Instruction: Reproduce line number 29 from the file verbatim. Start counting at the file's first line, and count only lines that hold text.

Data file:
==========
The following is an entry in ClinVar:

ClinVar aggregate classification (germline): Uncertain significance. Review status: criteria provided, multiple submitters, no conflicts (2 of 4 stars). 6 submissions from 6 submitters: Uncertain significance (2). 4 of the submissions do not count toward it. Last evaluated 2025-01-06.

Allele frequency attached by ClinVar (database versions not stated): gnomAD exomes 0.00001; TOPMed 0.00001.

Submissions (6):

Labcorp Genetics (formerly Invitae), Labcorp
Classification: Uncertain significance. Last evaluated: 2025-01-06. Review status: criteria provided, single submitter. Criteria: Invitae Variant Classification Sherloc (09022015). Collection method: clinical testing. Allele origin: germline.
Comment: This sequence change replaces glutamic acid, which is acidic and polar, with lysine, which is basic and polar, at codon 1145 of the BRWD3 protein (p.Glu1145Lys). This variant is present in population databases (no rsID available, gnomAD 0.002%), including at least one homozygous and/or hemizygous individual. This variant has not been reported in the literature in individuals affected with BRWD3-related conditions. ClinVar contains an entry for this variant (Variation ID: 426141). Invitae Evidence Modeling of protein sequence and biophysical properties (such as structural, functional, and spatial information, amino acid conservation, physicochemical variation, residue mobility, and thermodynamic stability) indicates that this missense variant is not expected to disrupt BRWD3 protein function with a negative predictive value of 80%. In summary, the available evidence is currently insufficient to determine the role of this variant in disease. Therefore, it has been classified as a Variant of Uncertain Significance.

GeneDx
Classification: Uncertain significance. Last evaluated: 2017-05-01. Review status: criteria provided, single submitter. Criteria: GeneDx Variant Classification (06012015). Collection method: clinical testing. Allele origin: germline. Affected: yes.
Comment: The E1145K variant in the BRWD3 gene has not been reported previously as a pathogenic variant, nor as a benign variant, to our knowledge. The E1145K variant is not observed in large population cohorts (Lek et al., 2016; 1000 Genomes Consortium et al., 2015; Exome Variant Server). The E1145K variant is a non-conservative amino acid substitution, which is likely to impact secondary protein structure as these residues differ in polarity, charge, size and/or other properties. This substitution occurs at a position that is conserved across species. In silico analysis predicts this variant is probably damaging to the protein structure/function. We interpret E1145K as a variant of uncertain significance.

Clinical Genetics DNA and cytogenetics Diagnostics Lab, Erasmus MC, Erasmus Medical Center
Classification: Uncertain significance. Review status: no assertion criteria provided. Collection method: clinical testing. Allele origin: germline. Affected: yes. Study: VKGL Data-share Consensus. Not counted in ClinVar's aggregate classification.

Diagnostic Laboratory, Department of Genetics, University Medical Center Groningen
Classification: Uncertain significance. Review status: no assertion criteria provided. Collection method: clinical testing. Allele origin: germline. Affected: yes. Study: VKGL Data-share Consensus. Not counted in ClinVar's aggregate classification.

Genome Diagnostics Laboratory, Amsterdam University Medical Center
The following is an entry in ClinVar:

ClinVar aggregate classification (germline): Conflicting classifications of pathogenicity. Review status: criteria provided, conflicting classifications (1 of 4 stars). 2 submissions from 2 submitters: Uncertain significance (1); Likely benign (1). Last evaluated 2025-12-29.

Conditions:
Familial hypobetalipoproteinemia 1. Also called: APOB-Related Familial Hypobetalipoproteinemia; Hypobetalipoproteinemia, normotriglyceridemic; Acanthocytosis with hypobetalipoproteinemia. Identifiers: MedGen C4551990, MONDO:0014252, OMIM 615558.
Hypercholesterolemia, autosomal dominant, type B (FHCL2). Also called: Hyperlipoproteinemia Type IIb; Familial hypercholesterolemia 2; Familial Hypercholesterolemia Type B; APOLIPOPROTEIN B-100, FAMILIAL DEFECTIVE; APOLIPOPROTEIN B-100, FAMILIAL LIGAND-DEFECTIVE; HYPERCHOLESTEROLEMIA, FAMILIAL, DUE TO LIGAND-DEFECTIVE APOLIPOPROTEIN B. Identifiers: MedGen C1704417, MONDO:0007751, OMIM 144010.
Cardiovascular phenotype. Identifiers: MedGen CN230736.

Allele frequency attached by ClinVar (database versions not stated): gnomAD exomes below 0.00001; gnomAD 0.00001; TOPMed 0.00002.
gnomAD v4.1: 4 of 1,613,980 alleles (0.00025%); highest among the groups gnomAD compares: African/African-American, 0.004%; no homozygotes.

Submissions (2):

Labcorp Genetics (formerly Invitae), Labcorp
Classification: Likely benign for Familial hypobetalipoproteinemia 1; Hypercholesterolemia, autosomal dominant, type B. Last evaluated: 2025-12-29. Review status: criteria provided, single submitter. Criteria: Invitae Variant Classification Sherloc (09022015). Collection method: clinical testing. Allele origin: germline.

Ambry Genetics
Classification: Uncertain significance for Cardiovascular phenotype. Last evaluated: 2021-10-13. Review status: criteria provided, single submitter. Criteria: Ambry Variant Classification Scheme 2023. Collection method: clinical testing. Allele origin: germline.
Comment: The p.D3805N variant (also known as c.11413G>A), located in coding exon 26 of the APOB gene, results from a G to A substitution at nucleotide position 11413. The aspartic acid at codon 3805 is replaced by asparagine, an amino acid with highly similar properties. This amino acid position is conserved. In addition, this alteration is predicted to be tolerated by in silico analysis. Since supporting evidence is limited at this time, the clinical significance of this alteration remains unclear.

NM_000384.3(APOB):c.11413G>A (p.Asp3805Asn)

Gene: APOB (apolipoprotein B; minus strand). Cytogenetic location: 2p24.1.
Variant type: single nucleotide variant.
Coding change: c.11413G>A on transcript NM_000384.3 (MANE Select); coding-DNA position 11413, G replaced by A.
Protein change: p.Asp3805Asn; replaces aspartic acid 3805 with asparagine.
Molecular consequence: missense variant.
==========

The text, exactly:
Comment: The p.D3805N variant (also known as c.11413G>A), located in coding exon 26 of the APOB gene, results from a G to A substitution at nucleotide position 11413. The aspartic acid at codon 3805 is replaced by asparagine, an amino acid with highly similar properties. This amino acid position is conserved. In addition, this alteration is predicted to be tolerated by in silico analysis. Since supporting evidence is limited at this time, the clinical significance of this alteration remains unclear.